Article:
I read your great tips, but just
thought I'd point this out to prevent others from making my mistakes.
I had chickens and ducks together, but I've separated them because
chickens drown. If you have a pool for the ducks, make sure the chickens
can easily get out of it, because they do not know what to do in water
at all! Also, ducks can make chickens sick because they carry bacteria
that they are immune to, but chickens aren't.
Cheryl, Northern CA
I have three domestic mallards.
I had a wading pool that I used
for their water supply but I had to dump it out every day because
they got it so dirty. I needed some thing bigger so I took an old
satellite dish and super glued bolts in all the small holes. I plugged
up the bottom hole with a drain plug. Then I dug a hole to put it
in. Now they only swim once in the morning and once in the evening.
I syphon it out once a week with a hose.
Michelle Tenney Spring Creek N.V.
If you have a tip you would like
to add please click
here to send.
Trials & Triumphs of Farm Life -by
try everything to help them. You
become doctor, nurse, comforter, friend and healer. And you learn. Oh,
how you learn! You learn patience. You learn midwifery. You learn herbs.
And you learn to find
Bea with one of her
I had just returned from a 2 mile hike with my dozen goats.
We had taken the mountain trail that starts just beyond our
front door and we had walked to the top where the old skid road
meets the county road. Thus we had leisurely wound our way back
home. Included in our motley crew were my huge Saanen buck,
three milking does, various wether's, a doeling and finally
my Angora mama with her twin boys.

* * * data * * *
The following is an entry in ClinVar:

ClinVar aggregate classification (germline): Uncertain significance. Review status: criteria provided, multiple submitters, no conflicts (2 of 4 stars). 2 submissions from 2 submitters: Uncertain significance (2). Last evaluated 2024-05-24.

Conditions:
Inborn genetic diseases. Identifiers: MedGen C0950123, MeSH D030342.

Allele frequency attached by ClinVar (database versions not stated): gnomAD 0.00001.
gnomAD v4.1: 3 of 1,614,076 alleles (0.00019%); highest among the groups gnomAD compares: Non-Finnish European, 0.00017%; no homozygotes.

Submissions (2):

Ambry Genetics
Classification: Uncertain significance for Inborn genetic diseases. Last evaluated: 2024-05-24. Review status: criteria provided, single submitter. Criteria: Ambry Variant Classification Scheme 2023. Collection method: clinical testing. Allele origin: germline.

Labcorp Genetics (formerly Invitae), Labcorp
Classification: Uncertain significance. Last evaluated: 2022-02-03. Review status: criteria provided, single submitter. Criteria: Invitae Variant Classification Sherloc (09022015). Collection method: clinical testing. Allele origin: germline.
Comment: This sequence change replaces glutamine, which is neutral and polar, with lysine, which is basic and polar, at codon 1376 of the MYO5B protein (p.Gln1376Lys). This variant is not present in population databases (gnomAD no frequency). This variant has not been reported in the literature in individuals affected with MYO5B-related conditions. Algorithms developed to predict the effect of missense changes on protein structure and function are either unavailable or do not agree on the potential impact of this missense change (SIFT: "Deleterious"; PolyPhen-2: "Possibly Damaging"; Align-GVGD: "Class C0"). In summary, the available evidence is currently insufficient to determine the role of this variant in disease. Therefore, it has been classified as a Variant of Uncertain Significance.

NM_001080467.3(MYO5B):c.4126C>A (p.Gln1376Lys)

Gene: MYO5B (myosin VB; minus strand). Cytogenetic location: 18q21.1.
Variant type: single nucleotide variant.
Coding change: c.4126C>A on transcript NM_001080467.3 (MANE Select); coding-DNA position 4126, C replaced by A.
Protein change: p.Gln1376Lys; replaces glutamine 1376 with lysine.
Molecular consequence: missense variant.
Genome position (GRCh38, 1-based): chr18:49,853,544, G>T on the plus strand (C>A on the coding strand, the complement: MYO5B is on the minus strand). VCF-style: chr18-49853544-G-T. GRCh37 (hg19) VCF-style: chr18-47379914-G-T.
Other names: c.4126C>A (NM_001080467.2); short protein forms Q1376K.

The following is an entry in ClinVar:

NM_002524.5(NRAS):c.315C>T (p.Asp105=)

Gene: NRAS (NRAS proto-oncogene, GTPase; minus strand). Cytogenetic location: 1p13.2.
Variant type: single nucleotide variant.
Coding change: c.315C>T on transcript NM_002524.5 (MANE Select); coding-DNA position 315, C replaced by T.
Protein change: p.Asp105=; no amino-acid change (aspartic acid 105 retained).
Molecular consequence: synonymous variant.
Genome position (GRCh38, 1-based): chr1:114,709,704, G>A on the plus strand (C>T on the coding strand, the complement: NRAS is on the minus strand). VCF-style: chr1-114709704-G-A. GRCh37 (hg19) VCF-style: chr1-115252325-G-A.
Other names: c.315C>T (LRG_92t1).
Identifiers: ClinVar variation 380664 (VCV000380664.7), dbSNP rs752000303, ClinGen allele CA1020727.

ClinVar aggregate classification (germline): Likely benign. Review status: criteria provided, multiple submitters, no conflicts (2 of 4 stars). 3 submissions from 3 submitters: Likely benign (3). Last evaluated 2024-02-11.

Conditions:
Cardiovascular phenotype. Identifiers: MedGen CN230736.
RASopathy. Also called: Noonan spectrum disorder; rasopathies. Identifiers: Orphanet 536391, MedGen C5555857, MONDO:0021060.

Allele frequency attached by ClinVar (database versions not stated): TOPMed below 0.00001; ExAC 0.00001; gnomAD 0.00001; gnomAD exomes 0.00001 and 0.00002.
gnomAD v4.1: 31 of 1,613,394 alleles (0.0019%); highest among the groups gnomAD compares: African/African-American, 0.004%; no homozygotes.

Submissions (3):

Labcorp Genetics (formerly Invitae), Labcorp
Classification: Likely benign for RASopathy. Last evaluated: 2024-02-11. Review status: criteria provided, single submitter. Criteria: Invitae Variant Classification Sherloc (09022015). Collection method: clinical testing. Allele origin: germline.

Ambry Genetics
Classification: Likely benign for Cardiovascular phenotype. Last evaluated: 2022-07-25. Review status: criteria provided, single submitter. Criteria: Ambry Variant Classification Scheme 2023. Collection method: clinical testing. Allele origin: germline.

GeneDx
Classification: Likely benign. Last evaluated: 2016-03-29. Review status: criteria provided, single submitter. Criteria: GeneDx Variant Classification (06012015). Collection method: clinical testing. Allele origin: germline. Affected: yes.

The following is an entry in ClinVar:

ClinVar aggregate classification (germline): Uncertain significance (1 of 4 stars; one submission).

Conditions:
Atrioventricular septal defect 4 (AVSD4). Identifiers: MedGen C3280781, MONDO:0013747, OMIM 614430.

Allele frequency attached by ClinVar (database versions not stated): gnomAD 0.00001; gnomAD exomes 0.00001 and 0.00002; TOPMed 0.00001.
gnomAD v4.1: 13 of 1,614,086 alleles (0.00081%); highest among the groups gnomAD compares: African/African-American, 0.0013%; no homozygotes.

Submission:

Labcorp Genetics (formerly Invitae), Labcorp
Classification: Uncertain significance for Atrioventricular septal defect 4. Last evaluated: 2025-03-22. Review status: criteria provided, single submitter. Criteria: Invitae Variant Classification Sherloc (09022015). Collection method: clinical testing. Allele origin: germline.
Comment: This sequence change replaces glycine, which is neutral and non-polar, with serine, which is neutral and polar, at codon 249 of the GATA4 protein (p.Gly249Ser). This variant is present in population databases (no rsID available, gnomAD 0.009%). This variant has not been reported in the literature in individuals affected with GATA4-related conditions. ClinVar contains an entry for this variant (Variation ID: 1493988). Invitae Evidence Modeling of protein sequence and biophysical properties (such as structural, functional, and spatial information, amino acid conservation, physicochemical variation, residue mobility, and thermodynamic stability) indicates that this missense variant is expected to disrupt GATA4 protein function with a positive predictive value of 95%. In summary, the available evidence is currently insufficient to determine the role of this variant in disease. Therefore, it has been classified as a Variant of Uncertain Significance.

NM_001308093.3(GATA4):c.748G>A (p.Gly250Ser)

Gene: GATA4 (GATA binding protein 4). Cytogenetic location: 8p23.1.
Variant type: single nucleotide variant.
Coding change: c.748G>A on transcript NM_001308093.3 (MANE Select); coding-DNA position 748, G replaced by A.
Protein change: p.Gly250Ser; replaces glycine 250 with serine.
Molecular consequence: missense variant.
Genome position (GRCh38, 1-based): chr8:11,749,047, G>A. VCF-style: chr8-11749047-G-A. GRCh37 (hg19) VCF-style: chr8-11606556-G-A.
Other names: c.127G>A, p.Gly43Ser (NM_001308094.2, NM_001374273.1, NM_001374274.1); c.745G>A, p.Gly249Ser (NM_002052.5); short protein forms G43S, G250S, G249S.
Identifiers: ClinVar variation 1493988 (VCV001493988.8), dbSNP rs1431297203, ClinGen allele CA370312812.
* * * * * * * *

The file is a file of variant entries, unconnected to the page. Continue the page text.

One week later, my matriarch mama goat
dead. I miss her dearly. Farm animals,
goats, I think, can take you on a
coaster ride of heavenly highs and abysmal lows. When one of
them is sick you
creature's, nature's herbal remedies,
and the sweet interaction of caprines with humans, animals and gardens,
sickness and healings, giving and receiving.
joy, love, patience, friendship...and letting go.....
* * * * * * * * *
In future articles, I will relate certain episodes, various
cures and innumerable stories of my homestead living.
After 20 years, I am still enthralled. Two decades have only
served to bring me to the brink of this wide, wonderful world
Bea doing her daily
is circular. The goats give us milk, meat and manure. The manure is
taken to the garden. We receive fruit and vegetables
Bea, Korey 11, K.C.,
the garden and the goats enjoy its over abundance. They then,
in turn,reward us with more nanny berries for the garden.
To everything turn...turn...turn. I give. I receive. Though,
honestly, I truly believe I have received more from my garden,
my goats and my farm critters than I have ever been able to
put into them. Nothing can match the joy and the satisfaction
of a milk goat that supplies your family's needs. And from that
milk can come cream, butter, cheese and cheese cake. I shall
leave you with this easy recipe for a simple
cheesecake. If you don't have a goat (yet!) you can
jump right in with store bought cow's milk. Even the crust is
convenient. Here goes. Bye-Baaa for now!
©2001 Bea Frankland
- Bea has 4 children and her family lives and farms high on
a mountaintop in Southern Oregon. Her farm consists of several
breeds of goats, including a buck, sheep, geese, turkeys, chickens,
rabbits, cats and dogs. She farms and lives without the
convenience of electricity!
Emma, 14 & Timothee
Click on link to read Bea's other
Loving Goat Care.
Although bees aren't exactly livestock,
we would like to include them here as they do require attention, care
and feeding just like other animals. Stay tuned for more bee raising
info including honey recipes!
We are collecting Beekeeping
stories, tips, and favorite beekeeping supply companys that you
have personally purchased from that we can share with others on
If you have something to share
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CHECK THIS OUT!
Beekeeping info link: http://www.masterbeekeeper.org/
Cornell University related web
site; has a new Master Beekeeper program for learing how to be just
that, a master at the art of keeping bees. Also, links to honey
recipes, beekeeping tips and articles.